Setting the scene
The patient, in this case, had a history of syncope, breathlessness and diarrhoea. They were admitted to hospital after a collapse with loss of output and unexplained hypoxia.
On arrival to hospital the patient underwent an ECG which showed abnormalities which are consistent with Pulmonary Embolism (PE) including McGinn White sign, a classic sign of PE. However, due to previous history, the treating team diagnosed the patient with gastroenteritis. The patient was given intravenous fluids, but their heart rate failed to respond.
Over the next few days the patient complained of pain and swelling in their lower limbs and a diagnosis of DVT was made. Despite further treatment, the patient’s haemodynamic parameters worsened. Further tests were ordered, but before they could be carried out, the patient suffered a cardiac arrest.
The main learning points from this review stem from the following events:
The history of diarrhoea led the clinicians to a diagnosis of gastroenteritis with no alternative diagnosis considered, despite the patient presenting with symptoms indicative of a PE namely, the significant ECG abnormalities and the worsening haemodynamic parameters that did not improve with intravenous fluids.
The treating clinicians were influenced by the original diagnosis of gastroenteritis without acknowledging that a DVT diagnosis should be linked to the collapse, escalating hypoxia, raised troponin and classical ECG changes resulting in a missed opportunity to diagnosis PE.
- Although the patient was reviewed numerous times, thrombolysis was not tried despite PE eventually being considered.
Recommendations to Prevent Incident Recurrence and Improve Patient Safety
TMLEP’s recommendations to reduce recurrence and enhance patient safety are as follows:
Ensure patients with a history of recent breathlessness and syncope prompt PE to be considered as a differential diagnosis at an early stage. Further investigations may indicate an early need to thrombolyse the patient.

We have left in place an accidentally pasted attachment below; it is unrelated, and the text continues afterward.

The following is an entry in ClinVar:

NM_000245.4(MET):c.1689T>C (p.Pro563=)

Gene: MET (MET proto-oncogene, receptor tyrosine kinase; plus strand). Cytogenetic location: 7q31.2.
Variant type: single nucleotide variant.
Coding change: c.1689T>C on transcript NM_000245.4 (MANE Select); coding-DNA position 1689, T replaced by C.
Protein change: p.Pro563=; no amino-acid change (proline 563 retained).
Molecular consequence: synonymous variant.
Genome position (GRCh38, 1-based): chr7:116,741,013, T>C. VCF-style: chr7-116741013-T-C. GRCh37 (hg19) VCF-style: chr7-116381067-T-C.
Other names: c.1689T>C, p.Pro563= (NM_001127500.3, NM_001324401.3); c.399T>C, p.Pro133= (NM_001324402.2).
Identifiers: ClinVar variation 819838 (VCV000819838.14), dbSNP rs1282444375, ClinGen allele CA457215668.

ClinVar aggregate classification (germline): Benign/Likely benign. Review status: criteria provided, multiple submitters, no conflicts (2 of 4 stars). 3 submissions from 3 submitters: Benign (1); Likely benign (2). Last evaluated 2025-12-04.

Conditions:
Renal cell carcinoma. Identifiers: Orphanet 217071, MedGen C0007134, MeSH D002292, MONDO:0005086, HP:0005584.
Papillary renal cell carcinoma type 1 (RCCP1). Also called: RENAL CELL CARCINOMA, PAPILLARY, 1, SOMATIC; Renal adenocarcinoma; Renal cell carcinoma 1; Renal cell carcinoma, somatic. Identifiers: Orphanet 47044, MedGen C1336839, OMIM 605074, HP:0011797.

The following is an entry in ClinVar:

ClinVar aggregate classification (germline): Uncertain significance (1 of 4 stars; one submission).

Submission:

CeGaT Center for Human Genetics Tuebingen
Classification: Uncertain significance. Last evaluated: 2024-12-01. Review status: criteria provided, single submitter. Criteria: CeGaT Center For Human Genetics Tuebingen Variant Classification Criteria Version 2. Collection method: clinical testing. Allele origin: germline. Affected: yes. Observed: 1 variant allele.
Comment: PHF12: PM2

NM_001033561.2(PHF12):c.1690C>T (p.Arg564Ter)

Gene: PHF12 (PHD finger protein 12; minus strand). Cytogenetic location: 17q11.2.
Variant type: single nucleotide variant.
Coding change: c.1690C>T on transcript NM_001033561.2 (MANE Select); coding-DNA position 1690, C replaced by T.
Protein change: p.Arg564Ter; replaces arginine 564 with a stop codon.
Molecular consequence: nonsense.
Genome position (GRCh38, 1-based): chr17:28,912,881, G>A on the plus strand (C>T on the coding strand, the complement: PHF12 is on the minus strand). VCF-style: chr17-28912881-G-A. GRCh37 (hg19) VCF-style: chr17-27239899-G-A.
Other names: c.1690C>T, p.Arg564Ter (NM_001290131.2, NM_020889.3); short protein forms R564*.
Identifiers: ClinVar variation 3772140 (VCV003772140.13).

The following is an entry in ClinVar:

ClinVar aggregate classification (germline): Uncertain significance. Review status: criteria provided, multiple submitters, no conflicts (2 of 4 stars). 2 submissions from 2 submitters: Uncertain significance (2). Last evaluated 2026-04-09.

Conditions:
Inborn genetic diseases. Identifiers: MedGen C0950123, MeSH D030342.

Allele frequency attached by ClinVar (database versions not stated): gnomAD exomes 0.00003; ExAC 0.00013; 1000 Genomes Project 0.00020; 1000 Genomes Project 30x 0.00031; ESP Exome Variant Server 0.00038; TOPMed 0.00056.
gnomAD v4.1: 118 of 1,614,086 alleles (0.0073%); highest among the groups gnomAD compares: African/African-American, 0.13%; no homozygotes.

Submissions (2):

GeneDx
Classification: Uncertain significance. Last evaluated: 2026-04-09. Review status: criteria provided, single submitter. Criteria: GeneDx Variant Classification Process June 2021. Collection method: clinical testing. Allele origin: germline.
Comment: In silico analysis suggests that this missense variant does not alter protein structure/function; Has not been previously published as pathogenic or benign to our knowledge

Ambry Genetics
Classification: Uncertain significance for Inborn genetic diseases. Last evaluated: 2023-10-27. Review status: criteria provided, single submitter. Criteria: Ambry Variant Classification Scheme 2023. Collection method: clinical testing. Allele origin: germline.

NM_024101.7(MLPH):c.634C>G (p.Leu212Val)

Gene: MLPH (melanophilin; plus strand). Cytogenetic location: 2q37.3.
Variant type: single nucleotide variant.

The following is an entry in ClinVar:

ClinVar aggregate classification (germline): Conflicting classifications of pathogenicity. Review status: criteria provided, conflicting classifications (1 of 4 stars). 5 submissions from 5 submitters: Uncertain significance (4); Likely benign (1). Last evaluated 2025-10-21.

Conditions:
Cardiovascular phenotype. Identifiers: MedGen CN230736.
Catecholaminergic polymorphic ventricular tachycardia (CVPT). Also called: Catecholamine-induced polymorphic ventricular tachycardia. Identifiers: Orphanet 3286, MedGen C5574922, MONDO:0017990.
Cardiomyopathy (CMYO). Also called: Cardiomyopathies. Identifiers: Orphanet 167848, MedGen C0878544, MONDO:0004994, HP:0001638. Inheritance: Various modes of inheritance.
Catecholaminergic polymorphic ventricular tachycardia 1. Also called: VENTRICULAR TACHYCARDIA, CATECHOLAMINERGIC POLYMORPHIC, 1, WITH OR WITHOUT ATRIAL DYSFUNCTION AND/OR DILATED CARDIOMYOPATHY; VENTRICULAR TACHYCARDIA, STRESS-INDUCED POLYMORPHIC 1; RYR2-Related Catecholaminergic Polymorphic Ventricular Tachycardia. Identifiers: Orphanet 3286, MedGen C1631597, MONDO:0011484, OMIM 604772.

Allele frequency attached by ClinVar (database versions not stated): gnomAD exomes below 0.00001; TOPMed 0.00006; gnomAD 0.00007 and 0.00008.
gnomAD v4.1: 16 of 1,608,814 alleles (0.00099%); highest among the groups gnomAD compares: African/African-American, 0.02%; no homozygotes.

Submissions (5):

Further training should be provided to junior doctors on the management of acutely unwell patients and the importance of identifying and explaining all presenting aspects of a patient, or to look for alternative explanations. Presenting aspects should include lack of improvement of symptoms after treatment.
Training should also be provided on dispassionate assessment of patients without prejudice of prior review. In this case, had the patient and prior reports from the paramedic been reviewed, independently from previous diagnosis, an alternative diagnosis may well have been made. In addition to this, it is recommended that basic ECG abnormality training is provided especially in cases of suspected PE.
Signs of a Pulmonary Embolism, including ECG abnormalities, should be highlighted and a cumulation of symptoms should lead to serious consideration of a diagnosis. The signs in this case were;
- DVT diagnosis
- Escalating hypoxia
- Raised troponin
- Classical ECG abnormalities
Tachycardia with right axis deviation
- Lastly, it is important that if CT pulmonary angiograms are delayed patients receive a treatment dose of low molecular weight heparin NICE. Had the pulmonary embolism been diagnosed sooner in this case the patient should have been moved to a Coronary Care Unit and/or High Dependency Care Unit. The delay in this case was fatal.
In summary, this case surrounds an incorrect diagnosis of gastroenteritis and a missed diagnosis of massive pulmonary embolism. The delay in diagnosis meant that the patient suffered a fatal cardiac arrest before an echocardiogram or CTPA could be carried out.
TMLEP would like to highlight the importance of flagging abnormal ECG findings and undertaking dispassionate assessment of patients without being influenced by previous suppositions. Signs of pulmonary embolus must not be ignored and must be viewed collectively to help form an accurate picture of the patient’s condition.